A Book of Gems Choice selections from the writings of Benjamin Franklin

By Benjamin Franklin

Page 182

not get lonesome. “No,” said he, “I never get
lonesome. I talk to the Lord and he talks to me. I talk to him in
my prayers, and he talks to me in the Bible.” This is keeping good
company, and a glorious way to keep from getting lonesome. He reads
up and keeps fully posted in all that is transpiring among us, and is
fully alive to all the dangers now threatening the cause—the insidious
steps now tending to undermine and overthrow all we have done. Still,
like Paul, none of these things move him. He is firm as the everlasting
hills. He has settled convictions and purposes, and can not be
turned away from them. He can see, as Solomon says, that “one sinner
destroyeth much good,” but adheres to another saying of much importance
from the same source: “Fret not thyself because of evil-doers.” The
Lord is with him and he is as happy as he can be, full of love and
good-will to God and man. Thanks be to God for the faith of Christ that
has the power to bear up the spirit, to console and comfort him in
extreme old age, and opens to his view, now that he is about to let go
this world, “a house not made with hands, eternal in the heavens;” and
now that he is about to surrender up this life, that opens to his view
a life that never ends. Blessed be the Lord who is pleased thus to deal
tenderly and kindly with him in his near approach to another world.




CHURCH DECISIONS.


But may not public opinion, or even the Church, decide wrong? It may,
and, no doubt, does sometimes. So may any court, man can establish;
and it may turn out that the world may become so bad, or the church
may become so perverted or corrupted, that a man can not get a fair
decision. Still, it is the best that can be done, for us all to be free
alike, before the court of public opinion, and the church, and if we
should get a wrong decision here, the last or final appeal is to the
court of heaven, to the judgment of the Great Day. But in a country
like this, where a man has been among a people all his life; been an
upright and true man; conducted himself with consistency and propriety;
there must be something very singular in his course, and peculiar
indeed, if he can not get a fair hearing and decision from public
opinion, or from the church. There

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Text Comparison with The Complete Works in Philosophy, Politics and Morals of the late Dr. Benjamin Franklin, Vol. 3 [of 3]

Page 55
Which the governor evades for want of sufficient powers to pass it.
Page 69
[2.
Page 78
And if we even suppose them confined by the waters of the Mississippi westward, and by those of St.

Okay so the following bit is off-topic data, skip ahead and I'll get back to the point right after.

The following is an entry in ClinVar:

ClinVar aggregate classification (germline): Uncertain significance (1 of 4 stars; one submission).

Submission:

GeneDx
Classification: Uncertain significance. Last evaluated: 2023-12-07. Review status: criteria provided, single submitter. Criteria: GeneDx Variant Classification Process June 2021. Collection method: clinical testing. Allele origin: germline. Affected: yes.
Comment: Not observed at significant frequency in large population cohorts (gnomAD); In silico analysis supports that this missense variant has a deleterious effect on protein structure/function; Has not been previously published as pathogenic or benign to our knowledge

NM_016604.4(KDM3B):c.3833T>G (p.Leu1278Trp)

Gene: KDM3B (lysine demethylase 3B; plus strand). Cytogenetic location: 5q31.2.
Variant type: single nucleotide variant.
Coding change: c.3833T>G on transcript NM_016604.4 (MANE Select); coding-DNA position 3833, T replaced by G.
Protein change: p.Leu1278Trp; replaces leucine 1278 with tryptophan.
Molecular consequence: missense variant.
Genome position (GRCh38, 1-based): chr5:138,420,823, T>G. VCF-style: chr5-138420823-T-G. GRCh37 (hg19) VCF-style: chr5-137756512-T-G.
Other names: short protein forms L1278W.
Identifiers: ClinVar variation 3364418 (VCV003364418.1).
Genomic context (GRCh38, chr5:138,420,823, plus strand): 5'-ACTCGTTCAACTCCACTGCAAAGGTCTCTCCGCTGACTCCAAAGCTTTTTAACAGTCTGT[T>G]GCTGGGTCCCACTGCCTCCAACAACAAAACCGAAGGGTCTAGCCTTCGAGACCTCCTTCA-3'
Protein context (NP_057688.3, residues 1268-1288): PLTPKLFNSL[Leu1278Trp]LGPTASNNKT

Page 100
3,767,841 12 11 Difference, 3,646,215 11 4 --------------- £.
Page 103
56,690 6 7 1742 75,295 3 4 1747 82,404 17 7 1752 201,666 19 11 1757 268,426 6 6 N.
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"That the restriction [of it] _has had a beneficial effect_ in New England.
Page 109
Otherwise, that very universal estimation is an inconvenience, which paper-money is free from; since it tends.
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You might have mentioned, that the house being informed of this, and having no immediate call for the money, did _themselves_ adopt the measure.
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_ The common rights of Englishmen, as declared by Magna Charta, and the petition of right, all justify it.
Page 225
It is for this reason that former assemblies have, from time to time, prepared a true state of facts to be laid before your majesty; but their humble remonstrances and petitions, it is presumed, have by some means been prevented from reaching your royal hand.
Page 233
You may make them baronets too, if that respectable order should not think fit to resent it.
Page 238
Walpole for Lands upon the Ohio, p.
Page 258
_ eight millions may be as well governed for.
Page 321
But this sum of ninety-six millions and seventy-five thousand livres is not the whole of what may be saved by my economical project.
Page 324
SIR, I received your kind letter, with your excellent advice to the people of the United States, which I read with great pleasure, and hope it will be duly regarded.
Page 334
As boiling water does not grow hotter by longer boiling, if the particles that receive greater heat can escape; so living bodies do not putrify, if the particles, as fast as they become putrid, can be thrown off.
Page 335
For every portion of cool air, that approaches the warm skin, in receiving its part of that vapour, receives therewith.
Page 352
_Editor.
Page 370
It is comfortable to have a good opinion of one's self, and of every thing that belongs to us, to think one's own religion, king, and wife, the best of all possible wives, kings, and religions.
Page 418
116.